To Your Good Health
DEAR DR. ROACH: I’m confused by the relationship between my blood glucose level and A1C. My blood glucose has crept up from 100 to 112 in one year after I started taking 40 mg of atorvastatin. My A1C level is 5.1%, apparently “normal,” so my doctor is unconcerned about the blood glucose reading.
When is it time to become concerned? When my blood glucose goes up another 15 points and brands me as diabetic? Does A1C “trump” blood glucose results to the degree that the blood glucose test can be disregarded? If so, why even bother to test blood glucose? — J.S.
ANSWER: Diabetes can be diagnosed by blood sugars, which are a “snapshot” of blood sugar in time; by an A1C test, which looks at blood sugar averages over the last few months; or by a glucose tolerance test, which is a stress test on your pancreas’ ability to make insulin in response to a sugar load.
The A1C is most commonly used and is also used to monitor blood sugar in people with diabetes. A level of 5.1% is normal, between 5.7% and 6.4% is considered prediabetes, and 6.5% and higher is considered diabetes.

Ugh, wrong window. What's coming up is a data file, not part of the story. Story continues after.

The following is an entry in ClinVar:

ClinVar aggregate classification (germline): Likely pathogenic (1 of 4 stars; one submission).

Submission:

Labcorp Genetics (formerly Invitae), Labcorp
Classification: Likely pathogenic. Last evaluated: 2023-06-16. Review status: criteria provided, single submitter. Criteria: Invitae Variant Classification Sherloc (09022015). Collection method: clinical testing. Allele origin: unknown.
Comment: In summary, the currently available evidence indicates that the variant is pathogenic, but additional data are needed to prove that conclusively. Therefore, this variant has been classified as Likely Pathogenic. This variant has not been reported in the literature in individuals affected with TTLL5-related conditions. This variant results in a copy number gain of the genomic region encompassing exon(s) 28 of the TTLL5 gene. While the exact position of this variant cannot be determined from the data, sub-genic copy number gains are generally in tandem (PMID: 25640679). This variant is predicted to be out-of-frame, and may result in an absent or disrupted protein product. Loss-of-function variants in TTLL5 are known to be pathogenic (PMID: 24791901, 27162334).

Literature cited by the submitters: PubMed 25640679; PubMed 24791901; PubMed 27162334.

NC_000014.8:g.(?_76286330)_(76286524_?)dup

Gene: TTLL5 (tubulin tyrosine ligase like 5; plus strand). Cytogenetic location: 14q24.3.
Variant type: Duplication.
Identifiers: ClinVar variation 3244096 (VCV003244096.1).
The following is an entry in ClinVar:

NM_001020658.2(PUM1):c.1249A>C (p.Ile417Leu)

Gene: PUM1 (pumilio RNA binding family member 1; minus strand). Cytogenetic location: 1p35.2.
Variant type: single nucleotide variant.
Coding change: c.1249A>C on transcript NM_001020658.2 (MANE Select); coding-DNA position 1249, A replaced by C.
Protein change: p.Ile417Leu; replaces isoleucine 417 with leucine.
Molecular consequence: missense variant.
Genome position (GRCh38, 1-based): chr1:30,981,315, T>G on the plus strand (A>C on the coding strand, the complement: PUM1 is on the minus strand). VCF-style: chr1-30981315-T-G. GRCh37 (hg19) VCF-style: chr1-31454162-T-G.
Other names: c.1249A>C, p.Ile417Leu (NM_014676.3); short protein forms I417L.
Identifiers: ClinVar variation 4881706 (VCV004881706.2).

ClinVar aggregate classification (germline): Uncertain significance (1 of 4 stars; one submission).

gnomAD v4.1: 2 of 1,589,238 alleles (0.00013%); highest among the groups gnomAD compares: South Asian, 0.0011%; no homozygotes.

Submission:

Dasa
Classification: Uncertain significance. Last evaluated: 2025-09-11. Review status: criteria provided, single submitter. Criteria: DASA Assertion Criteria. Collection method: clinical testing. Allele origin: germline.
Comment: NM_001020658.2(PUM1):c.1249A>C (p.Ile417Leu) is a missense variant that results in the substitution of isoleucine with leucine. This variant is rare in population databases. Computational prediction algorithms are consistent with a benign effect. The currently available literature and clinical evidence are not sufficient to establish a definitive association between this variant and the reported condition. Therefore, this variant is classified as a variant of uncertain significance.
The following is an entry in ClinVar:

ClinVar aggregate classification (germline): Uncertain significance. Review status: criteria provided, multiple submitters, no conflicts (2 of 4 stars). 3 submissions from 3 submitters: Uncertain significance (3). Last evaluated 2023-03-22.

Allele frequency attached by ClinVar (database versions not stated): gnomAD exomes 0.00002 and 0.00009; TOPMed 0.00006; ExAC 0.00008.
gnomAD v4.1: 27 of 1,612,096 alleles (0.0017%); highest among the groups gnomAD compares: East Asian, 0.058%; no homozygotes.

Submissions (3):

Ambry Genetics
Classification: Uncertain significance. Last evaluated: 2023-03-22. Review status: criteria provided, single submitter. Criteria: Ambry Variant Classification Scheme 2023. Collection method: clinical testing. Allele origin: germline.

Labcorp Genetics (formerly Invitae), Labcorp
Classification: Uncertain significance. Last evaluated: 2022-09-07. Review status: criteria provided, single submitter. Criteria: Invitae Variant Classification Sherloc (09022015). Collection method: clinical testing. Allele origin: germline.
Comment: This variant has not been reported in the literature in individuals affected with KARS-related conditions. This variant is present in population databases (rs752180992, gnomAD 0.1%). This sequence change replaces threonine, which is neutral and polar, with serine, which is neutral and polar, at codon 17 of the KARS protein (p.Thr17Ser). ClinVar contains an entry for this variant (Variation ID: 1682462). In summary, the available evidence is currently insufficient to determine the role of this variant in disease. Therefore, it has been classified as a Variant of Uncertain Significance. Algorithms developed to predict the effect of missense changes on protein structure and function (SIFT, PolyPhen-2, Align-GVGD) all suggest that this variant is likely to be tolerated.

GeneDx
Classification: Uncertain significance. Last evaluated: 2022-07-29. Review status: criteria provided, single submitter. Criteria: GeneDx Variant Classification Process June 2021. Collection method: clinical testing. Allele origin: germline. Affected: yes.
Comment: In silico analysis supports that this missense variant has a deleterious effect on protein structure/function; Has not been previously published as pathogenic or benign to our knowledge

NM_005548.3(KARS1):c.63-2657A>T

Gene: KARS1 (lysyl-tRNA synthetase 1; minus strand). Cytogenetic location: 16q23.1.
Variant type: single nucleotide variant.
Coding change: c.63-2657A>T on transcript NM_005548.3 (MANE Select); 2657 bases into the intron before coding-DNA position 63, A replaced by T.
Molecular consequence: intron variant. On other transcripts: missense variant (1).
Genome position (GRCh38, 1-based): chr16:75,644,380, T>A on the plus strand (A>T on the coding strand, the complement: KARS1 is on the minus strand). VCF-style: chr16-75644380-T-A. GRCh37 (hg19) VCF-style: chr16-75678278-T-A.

People can have diabetes with a normal A1C, and even with normal fasting blood sugars. The glucose tolerance test is the most sensitive test for most people, since high blood sugar after eating usually happens long before high fasting sugars.
Blood sugar may be high for only a short period, so the A1C can be near normal. However, it would be very unusual to see an A1C of 5.1% in a person newly diagnosed with diabetes. It could happen if the change in blood sugar is very recent.
I hope your doctor really is concerned, even if they aren’t showing it. Atorvastatin can increase blood sugar, although not usually enough to make someone cross over into diabetes territory. The few times I order a glucose tolerance test are in cases like yours, where the blood sugars are at odds with the A1C level.
EDITOR’S NOTE: Readers may email questions to ToYourGoodHealth@med.cornell.edu or send mail to 628 Virginia Dr., Orlando, FL 32803.